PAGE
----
## Route Filter Examples

The examples in this section show only fragments of routing policies. Normally, you would combine these fragments with other terms or routing policies.

In all examples, remember that the following actions apply to nonmatching routes:

• Evaluate next term, if present.

• Evaluate next policy, if present.

• Take the `accept` or `reject` action specified by the default policy. For more information about the default routing policies, see Default Routing Policies.

The following examples show how to configure route filters for various purposes:

### Rejecting Routes with Specific Destination Prefixes and Mask Lengths

Reject routes with a destination prefix of 0.0.0.0 and a mask length from 0 through 8, and accept all other routes:

```
policy-options {
policy-statement policy-statement from-hall2 {
term 1 {
from {
route-filter 0.0.0.0/0 upto /8 reject;
}
}
then accept;
}
}
```

### Rejecting Routes with a Mask Length Greater than Eight

Reject routes with a mask of /8 and greater (that is, /8, /9, /10, and so on) that have the first 8 bits set to 0 and accept routes less than 8 bits in length:

```
policy-options {
policy-statement from-hall3 {
term term1 {
from {
route-filter 0/0 upto /7 accept;
route-filter 0/8 orlonger;
}
then reject;
}
}
}
```

### Rejecting Routes with Mask Length Between 26 and 29

Reject routes with the destination prefix of 192.168.10/24 and a mask between /26 and /29 and accept all other routes:

```
policy-options {
policy-statement from-customer-a {
term term1 {
from {
route-filter 192.168.10/24 prefix-length-range /26–/29 reject;
}
then accept;
}
}
}
```

### Rejecting Routes from Specific Hosts

Reject a range of routes from specific hosts, and accept all other routes:

```
policy-options {
policy-statement hosts-only {
from {
route-filter 10.125.0.0/16 upto /31 reject;
route-filter 0/0;
}
then accept;
}
}
```

You do not use the `through` match type in most routing policy configurations. You should think of `through` as a tool to group a contiguous set of exact matches. For example, instead of specifying four exact matches:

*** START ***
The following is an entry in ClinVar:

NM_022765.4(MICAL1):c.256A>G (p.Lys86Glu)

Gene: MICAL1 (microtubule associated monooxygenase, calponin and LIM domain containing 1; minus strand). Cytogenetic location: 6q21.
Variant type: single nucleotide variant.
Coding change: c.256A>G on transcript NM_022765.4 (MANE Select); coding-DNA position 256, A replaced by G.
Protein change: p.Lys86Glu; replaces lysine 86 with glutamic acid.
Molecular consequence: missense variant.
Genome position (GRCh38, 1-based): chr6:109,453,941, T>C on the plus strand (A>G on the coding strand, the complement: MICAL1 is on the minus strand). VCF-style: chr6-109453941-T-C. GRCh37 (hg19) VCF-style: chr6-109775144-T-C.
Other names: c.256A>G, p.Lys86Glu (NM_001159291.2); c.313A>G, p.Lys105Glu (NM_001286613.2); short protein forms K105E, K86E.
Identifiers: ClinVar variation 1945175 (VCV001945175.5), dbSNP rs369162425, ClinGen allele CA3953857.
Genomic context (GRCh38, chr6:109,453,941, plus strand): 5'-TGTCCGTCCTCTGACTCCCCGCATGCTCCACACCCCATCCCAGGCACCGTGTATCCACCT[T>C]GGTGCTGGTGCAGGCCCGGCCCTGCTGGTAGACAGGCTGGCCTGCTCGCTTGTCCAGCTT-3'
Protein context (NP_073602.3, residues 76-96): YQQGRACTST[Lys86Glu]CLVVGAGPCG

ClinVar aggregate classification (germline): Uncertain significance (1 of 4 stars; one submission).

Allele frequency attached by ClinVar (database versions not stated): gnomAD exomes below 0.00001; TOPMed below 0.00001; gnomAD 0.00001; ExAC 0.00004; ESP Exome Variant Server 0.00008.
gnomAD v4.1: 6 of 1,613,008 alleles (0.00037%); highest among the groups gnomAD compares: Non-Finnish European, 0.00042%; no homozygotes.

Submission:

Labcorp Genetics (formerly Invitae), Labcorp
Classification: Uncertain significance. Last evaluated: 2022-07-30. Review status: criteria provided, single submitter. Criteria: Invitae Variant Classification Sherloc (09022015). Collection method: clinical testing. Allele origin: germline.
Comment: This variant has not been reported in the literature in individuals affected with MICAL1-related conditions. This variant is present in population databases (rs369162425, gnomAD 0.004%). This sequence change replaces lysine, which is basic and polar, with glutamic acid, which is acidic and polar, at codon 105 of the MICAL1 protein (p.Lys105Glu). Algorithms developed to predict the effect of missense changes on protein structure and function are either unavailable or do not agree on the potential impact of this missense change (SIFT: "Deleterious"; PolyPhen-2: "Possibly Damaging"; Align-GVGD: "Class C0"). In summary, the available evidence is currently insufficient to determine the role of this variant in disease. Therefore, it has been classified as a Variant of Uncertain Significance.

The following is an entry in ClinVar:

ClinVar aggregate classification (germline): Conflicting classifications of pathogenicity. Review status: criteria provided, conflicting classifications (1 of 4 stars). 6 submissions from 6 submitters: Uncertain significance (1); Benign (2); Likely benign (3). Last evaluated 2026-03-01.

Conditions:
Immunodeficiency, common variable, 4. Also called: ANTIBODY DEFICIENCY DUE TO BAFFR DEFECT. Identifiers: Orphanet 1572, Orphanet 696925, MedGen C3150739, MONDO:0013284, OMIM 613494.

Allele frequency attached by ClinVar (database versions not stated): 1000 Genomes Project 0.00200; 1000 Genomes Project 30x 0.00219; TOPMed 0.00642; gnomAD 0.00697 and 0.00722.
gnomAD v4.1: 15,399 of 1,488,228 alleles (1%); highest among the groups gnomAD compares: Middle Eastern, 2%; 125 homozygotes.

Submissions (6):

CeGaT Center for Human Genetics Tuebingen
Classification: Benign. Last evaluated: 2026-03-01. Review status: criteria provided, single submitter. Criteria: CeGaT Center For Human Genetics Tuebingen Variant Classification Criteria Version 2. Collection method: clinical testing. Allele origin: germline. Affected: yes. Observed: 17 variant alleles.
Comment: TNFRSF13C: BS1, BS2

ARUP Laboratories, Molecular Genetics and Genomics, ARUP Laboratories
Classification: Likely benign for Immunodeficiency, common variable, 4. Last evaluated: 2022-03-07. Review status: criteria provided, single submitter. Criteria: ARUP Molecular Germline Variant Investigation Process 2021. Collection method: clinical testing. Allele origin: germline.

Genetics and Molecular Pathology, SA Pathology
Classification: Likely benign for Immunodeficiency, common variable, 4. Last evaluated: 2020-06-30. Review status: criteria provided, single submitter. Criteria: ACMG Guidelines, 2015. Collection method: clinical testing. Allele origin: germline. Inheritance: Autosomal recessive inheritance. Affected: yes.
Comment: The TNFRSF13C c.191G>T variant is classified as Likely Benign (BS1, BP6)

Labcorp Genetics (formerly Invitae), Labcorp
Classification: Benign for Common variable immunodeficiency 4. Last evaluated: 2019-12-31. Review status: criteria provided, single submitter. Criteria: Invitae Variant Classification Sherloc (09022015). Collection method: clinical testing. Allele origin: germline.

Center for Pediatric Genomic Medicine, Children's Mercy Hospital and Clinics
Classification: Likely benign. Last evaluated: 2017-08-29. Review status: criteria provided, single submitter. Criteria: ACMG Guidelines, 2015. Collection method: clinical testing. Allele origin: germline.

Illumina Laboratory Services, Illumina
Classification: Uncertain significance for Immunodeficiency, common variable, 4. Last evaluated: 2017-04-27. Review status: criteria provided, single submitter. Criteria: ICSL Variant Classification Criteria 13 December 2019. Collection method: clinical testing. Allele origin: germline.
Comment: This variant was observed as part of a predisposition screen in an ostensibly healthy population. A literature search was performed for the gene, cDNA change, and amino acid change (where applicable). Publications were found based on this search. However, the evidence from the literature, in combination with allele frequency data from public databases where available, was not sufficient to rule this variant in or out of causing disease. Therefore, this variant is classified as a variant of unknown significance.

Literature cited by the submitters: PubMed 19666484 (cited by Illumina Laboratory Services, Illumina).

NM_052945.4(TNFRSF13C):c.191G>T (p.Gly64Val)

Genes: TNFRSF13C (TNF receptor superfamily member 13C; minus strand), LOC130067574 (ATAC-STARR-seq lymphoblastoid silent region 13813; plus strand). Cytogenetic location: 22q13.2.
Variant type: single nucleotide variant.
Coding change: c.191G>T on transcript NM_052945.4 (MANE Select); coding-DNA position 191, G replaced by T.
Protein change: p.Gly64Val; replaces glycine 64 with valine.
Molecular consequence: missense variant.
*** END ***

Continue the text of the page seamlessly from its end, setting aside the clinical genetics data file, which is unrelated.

```from route-filter 0.0.0.0/1 exact
from route-filter 0.0.0.0/2 exact
from route-filter 0.0.0.0/3 exact
from route-filter 0.0.0.0/4 exact
```

You could represent them with the following single match:

```from route-filter 0.0.0.0/1 through 0.0.0.0/4
```

### Accepting Routes with a Defined Set of Prefixes

Explicitly accept a limited set of prefixes (in the first term) and reject all others (in the second term):

```policy-options {
policy-statement internet-in {
term 1 {
from {
route-filter 192.168.231.0/24 exact accept;
route-filter 192.168.244.0/24 exact accept;
route-filter 192.168.198.0/24 exact accept;
route-filter 192.168.160.0/24 exact accept;
route-filter 192.168.59.0/24 exact accept;
}
}
term 2 {
then {
reject;
}
}
}
```

### Rejecting Routes with a Defined Set of Prefixes

Reject a few groups of prefixes, and accept the remaining prefixes:

```[edit policy-options]
policy-statement drop-routes {
term 1{
from { # first, reject a number of prefixes:
route-filter default exact reject; # reject 0.0.0.0/0 exact
route-filter 0.0.0.0/8 orlonger reject; # reject prefix 0, mask /8 or longer
route-filter 10.0.0.0/8 orlonger reject; # reject loopback addresses
}
route-filter 10.105.0.0/16 exact { # accept 10.105.0.0/16
as-path-prepend “1 2 3”;
accept;
}
route-filter 192.0.2.0/24 orlonger reject; # reject test network packets
route-filter 172.16.233.0/3 orlonger reject; # reject multicast and higher
route-filter 0.0.0.0/0 upto /24 accept; # accept everything up to /24
route-filter 0.0.0.0/0 orlonger accept; # accept everything else
}
}
}
}
```

### Rejecting Routes with Prefixes Longer than 24 Bits